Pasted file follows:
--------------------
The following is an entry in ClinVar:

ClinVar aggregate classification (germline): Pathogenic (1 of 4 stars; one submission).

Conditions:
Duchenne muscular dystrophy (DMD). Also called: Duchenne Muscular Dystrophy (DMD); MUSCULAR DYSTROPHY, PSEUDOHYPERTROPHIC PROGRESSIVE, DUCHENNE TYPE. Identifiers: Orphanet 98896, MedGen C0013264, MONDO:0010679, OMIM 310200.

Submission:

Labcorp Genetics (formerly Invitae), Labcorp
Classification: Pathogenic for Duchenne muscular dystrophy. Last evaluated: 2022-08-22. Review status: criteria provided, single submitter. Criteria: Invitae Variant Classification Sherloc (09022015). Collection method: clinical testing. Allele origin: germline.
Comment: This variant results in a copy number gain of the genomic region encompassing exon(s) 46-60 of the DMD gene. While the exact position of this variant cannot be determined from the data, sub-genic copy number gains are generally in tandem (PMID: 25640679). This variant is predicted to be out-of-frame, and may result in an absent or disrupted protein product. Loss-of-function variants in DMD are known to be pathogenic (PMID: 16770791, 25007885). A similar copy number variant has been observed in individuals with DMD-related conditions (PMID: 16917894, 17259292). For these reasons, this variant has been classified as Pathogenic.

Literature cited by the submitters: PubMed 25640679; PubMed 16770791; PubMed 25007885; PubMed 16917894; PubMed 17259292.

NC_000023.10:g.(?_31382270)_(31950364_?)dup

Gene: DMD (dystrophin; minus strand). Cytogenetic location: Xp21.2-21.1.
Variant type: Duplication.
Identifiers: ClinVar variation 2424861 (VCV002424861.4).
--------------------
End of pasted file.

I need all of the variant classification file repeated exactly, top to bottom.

The following is an entry in ClinVar:

ClinVar aggregate classification (germline): Pathogenic (1 of 4 stars; one submission).

Conditions:
Duchenne muscular dystrophy (DMD). Also called: Duchenne Muscular Dystrophy (DMD); MUSCULAR DYSTROPHY, PSEUDOHYPERTROPHIC PROGRESSIVE, DUCHENNE TYPE. Identifiers: Orphanet 98896, MedGen C0013264, MONDO:0010679, OMIM 310200.

Submission:

Labcorp Genetics (formerly Invitae), Labcorp
Classification: Pathogenic for Duchenne muscular dystrophy. Last evaluated: 2022-08-22. Review status: criteria provided, single submitter. Criteria: Invitae Variant Classification Sherloc (09022015). Collection method: clinical testing. Allele origin: germline.
Comment: This variant results in a copy number gain of the genomic region encompassing exon(s) 46-60 of the DMD gene. While the exact position of this variant cannot be determined from the data, sub-genic copy number gains are generally in tandem (PMID: 25640679). This variant is predicted to be out-of-frame, and may result in an absent or disrupted protein product. Loss-of-function variants in DMD are known to be pathogenic (PMID: 16770791, 25007885). A similar copy number variant has been observed in individuals with DMD-related conditions (PMID: 16917894, 17259292). For these reasons, this variant has been classified as Pathogenic.

Literature cited by the submitters: PubMed 25640679; PubMed 16770791; PubMed 25007885; PubMed 16917894; PubMed 17259292.

NC_000023.10:g.(?_31382270)_(31950364_?)dup

Gene: DMD (dystrophin; minus strand). Cytogenetic location: Xp21.2-21.1.
Variant type: Duplication.
Identifiers: ClinVar variation 2424861 (VCV002424861.4).